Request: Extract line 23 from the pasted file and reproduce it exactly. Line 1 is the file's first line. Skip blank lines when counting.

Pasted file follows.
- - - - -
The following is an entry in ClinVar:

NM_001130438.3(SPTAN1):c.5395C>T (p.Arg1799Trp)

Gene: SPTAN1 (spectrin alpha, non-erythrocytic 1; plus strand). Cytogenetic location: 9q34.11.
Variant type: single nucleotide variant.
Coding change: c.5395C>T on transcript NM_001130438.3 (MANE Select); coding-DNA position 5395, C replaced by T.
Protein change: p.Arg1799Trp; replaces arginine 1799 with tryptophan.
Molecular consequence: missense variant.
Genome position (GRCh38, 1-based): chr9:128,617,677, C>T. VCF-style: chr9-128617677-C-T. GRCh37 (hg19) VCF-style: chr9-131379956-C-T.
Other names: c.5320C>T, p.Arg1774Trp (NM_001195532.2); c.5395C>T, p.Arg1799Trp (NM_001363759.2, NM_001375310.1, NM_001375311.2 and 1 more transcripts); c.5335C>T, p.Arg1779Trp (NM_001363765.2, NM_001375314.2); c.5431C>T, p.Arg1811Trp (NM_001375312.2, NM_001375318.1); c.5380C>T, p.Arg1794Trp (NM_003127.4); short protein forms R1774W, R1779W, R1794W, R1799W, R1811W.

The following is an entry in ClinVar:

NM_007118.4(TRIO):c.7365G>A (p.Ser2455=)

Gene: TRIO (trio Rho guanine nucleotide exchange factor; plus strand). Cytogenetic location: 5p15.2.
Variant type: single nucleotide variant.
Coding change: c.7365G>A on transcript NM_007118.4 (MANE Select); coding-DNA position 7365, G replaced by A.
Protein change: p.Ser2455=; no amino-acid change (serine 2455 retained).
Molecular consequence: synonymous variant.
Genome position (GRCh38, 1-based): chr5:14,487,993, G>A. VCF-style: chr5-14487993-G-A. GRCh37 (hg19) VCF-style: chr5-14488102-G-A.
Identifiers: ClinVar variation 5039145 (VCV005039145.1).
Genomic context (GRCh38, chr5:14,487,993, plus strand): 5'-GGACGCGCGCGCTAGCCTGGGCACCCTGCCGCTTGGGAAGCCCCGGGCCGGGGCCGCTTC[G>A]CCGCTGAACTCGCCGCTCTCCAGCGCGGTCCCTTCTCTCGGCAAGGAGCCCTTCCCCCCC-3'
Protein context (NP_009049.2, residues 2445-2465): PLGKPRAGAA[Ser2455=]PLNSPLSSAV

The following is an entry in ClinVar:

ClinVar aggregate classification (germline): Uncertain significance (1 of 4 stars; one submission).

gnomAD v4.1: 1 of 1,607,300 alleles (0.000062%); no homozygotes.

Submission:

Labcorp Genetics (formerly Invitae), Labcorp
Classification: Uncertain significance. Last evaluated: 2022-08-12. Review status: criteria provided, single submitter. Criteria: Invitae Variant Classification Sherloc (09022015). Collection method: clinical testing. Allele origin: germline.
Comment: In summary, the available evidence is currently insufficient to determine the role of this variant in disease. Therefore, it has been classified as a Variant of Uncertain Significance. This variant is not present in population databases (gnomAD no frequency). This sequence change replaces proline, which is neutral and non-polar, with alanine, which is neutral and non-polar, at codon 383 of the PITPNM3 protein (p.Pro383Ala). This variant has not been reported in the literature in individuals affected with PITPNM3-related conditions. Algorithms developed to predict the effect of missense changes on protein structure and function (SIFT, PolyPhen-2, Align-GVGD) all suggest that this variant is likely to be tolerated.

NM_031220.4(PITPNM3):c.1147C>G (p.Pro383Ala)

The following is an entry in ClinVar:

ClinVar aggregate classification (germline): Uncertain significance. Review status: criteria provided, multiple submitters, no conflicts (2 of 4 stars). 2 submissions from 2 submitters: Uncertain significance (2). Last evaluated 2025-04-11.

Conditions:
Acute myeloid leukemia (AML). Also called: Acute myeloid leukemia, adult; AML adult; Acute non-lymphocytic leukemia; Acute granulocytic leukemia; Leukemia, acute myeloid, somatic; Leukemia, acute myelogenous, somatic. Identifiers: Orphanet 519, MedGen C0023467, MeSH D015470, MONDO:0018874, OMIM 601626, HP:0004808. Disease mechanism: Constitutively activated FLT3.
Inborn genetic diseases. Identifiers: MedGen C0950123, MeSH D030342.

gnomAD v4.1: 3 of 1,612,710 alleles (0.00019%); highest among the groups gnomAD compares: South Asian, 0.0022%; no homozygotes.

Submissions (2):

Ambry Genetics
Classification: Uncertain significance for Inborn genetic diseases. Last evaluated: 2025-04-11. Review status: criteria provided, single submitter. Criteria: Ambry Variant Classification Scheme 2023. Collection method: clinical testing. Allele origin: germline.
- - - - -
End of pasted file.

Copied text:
gnomAD v4.1: 1 of 1,607,300 alleles (0.000062%); no homozygotes.